Queen Boudicca’s Revolt

Queen Boudicca's Revolt

Queen Boudicca of the Iceni is one of the most famous warrior women in History who led a fierce Rebellion against Rome in Roman Britain.

Following the Roman invasion if Brittania under Claudius, the Iceni became a loyal British ally and paid tribute to the Roman Empire. 

However, in 60AD, the Iceni King Prasutagus died, and in his Will recognised the Roman Emperor Nero together with his two daughters as heirs to the Iceni Thron.

This was a strategy to preserve the Iceni Crown whilst at the same showing allegiance to Rome.

The Romans did not respect the Iceni King’s Will however, and took the opportunity to invade and sieze Iceni lands for the benefit of Rome.

When the King’s widow, Queen Boudicca, protested against the Roman actions, both she and her daughters were flogged and publicly humiliated by Roman Soldiers.

In response, Boudicca initiated a revolt which was soon joined by other Tribes also frustrated at the brutal treatment they received from the Romans,

The revolt began with a successful attack on the poorly defended key Roman Settlement at Camulodunum which was full of Roman administrative and cultural buildings that the rebels swiftly and utterly destroyed.

In addition many of the Town’s occupants were viciously attacked with some being crucified, burnt or hung.

The destruction of Camulodunum was so total that archaeologists are able to see a noticeable layer of scorched debris left by the sacking of the city called the ‘Boudiccan destruction horizon’.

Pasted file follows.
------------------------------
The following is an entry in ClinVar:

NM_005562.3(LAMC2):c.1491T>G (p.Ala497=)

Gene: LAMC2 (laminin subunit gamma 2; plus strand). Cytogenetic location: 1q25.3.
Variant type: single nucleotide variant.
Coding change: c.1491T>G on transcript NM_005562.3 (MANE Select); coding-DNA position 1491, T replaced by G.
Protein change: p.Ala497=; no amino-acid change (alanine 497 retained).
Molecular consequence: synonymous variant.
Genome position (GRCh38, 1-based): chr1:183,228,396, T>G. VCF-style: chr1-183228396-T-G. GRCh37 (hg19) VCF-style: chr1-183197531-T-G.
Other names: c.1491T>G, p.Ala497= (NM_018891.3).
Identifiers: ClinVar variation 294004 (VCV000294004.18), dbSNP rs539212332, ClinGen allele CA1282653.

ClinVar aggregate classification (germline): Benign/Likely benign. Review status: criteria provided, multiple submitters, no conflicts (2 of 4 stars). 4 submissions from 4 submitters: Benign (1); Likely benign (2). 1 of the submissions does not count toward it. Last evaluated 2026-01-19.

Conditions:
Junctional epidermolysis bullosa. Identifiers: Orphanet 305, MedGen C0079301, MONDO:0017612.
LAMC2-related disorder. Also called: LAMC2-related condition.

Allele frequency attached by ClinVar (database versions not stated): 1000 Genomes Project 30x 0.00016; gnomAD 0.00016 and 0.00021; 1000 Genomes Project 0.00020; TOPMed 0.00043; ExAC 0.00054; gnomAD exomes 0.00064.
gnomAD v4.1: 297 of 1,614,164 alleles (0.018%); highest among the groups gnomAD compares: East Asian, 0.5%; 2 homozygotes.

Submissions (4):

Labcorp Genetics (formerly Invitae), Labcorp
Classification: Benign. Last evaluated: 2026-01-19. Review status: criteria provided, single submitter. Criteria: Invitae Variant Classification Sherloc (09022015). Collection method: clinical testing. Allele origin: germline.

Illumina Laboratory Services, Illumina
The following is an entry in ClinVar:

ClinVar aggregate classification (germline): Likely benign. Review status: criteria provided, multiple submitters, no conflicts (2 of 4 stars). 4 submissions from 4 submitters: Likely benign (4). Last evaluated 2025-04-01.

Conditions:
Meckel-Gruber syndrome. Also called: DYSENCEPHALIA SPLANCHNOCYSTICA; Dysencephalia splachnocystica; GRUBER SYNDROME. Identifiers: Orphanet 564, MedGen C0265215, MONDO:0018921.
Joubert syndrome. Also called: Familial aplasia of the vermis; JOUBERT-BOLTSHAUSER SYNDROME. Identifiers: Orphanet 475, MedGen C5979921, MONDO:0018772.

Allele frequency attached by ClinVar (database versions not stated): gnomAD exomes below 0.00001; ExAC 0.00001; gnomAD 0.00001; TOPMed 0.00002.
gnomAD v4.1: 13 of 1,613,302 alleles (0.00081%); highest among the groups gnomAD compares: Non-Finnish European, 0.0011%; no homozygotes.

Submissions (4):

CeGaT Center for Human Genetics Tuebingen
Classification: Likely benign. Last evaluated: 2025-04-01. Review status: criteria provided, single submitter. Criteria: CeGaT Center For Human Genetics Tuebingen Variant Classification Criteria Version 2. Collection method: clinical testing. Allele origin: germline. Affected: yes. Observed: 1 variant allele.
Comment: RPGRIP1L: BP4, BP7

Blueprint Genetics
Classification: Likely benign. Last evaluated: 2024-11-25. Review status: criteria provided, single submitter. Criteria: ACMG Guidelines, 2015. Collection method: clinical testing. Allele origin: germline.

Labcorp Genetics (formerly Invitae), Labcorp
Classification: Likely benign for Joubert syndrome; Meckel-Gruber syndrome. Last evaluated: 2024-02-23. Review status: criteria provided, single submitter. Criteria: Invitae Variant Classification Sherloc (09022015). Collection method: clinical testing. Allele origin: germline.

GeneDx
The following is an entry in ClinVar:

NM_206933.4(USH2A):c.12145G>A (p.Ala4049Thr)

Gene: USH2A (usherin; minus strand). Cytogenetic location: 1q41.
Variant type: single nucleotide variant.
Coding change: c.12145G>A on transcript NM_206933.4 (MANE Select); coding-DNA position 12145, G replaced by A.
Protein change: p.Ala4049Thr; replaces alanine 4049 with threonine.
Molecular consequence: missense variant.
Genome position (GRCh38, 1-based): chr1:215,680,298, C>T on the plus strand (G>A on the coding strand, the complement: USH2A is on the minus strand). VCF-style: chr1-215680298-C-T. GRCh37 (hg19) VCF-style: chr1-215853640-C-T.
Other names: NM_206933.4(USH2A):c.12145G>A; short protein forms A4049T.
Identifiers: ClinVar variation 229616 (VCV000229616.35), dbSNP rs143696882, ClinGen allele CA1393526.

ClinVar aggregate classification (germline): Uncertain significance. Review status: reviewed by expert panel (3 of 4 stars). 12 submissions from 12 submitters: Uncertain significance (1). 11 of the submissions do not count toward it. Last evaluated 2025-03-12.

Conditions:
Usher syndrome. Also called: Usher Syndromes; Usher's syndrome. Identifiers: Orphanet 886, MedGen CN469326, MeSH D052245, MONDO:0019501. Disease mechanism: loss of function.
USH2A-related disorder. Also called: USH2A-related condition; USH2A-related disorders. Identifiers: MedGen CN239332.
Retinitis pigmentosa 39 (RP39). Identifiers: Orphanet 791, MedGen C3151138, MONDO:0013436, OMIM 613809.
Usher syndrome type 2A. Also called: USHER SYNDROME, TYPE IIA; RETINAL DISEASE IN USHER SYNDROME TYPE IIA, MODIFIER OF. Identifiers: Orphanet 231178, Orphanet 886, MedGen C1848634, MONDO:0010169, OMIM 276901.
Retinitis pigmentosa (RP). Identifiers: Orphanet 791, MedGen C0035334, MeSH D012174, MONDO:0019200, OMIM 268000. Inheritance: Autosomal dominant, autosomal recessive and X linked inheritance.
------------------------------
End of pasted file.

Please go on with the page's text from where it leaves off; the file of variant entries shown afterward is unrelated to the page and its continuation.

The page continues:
Soon after Camulodunum, two other important Roman Towns and Trading Posts, Londinium and Verulamium also suffered the same fate. 

As the Rebels made off with their loot, the Roman Legions lay in wait in the dense Forest at Watling in middle England where a fierce climatic battle between the Romans and Britons would occur. 

The Roman legions numbering approximately 10, 000 Men faced off against 230 000 Celts driven by the motto “Win this battle, or perish!”

Ultimately however, despite their determination and ferocity, Boudicca’s Militia was no match for the Roman Army with its superior weapons and seasoned Military tactics.

In the end, the battle proved to be a massacre as the women and children that had accompanied the Celtic Army into battle were also slaughtered by the Romans with Celtic casualties estimated at 80,000 whilst Roman casualties stood at only 400 soldiers.

After the battle, Boudicca escaped and was never captured by the Roman Army with claims being made that she either committed suicide or died from illness a few days afterwards.

The remaining members of the Iceni Nation and other revolting Tribes were completely obliterated by the Roman Legions in Britain, and  Britannia became more entrenched as a Province of the Roman Empire.

Nevertheless, despite the outcome of the Revolt, Queen Boudicca’s legacy stands out as one of the most resilient warrior women in World History leading a Tribal Militia driven by the desire for self-determination against the mighty Roman Empire.